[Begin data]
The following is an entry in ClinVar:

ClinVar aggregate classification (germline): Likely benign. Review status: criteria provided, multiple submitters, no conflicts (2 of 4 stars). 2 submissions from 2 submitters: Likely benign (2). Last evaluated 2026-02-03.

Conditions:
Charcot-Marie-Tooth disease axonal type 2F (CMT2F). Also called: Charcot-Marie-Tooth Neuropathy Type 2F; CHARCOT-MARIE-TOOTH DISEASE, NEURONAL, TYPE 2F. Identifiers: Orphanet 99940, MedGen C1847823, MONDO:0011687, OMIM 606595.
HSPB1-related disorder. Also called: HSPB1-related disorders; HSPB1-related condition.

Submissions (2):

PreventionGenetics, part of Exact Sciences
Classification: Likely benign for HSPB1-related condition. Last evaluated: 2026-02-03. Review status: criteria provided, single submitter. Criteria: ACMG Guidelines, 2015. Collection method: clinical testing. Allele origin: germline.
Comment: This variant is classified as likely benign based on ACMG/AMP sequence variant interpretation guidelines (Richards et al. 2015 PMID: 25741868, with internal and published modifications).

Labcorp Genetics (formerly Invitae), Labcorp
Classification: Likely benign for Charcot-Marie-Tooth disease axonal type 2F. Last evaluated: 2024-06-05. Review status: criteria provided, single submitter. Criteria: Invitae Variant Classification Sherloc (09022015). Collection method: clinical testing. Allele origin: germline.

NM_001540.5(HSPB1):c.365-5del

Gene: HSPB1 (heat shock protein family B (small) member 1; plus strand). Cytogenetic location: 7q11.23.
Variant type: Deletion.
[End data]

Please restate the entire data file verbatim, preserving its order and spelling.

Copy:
The following is an entry in ClinVar:

ClinVar aggregate classification (germline): Likely benign. Review status: criteria provided, multiple submitters, no conflicts (2 of 4 stars). 2 submissions from 2 submitters: Likely benign (2). Last evaluated 2026-02-03.

Conditions:
Charcot-Marie-Tooth disease axonal type 2F (CMT2F). Also called: Charcot-Marie-Tooth Neuropathy Type 2F; CHARCOT-MARIE-TOOTH DISEASE, NEURONAL, TYPE 2F. Identifiers: Orphanet 99940, MedGen C1847823, MONDO:0011687, OMIM 606595.
HSPB1-related disorder. Also called: HSPB1-related disorders; HSPB1-related condition.

Submissions (2):

PreventionGenetics, part of Exact Sciences
Classification: Likely benign for HSPB1-related condition. Last evaluated: 2026-02-03. Review status: criteria provided, single submitter. Criteria: ACMG Guidelines, 2015. Collection method: clinical testing. Allele origin: germline.
Comment: This variant is classified as likely benign based on ACMG/AMP sequence variant interpretation guidelines (Richards et al. 2015 PMID: 25741868, with internal and published modifications).

Labcorp Genetics (formerly Invitae), Labcorp
Classification: Likely benign for Charcot-Marie-Tooth disease axonal type 2F. Last evaluated: 2024-06-05. Review status: criteria provided, single submitter. Criteria: Invitae Variant Classification Sherloc (09022015). Collection method: clinical testing. Allele origin: germline.

NM_001540.5(HSPB1):c.365-5del

Gene: HSPB1 (heat shock protein family B (small) member 1; plus strand). Cytogenetic location: 7q11.23.
Variant type: Deletion.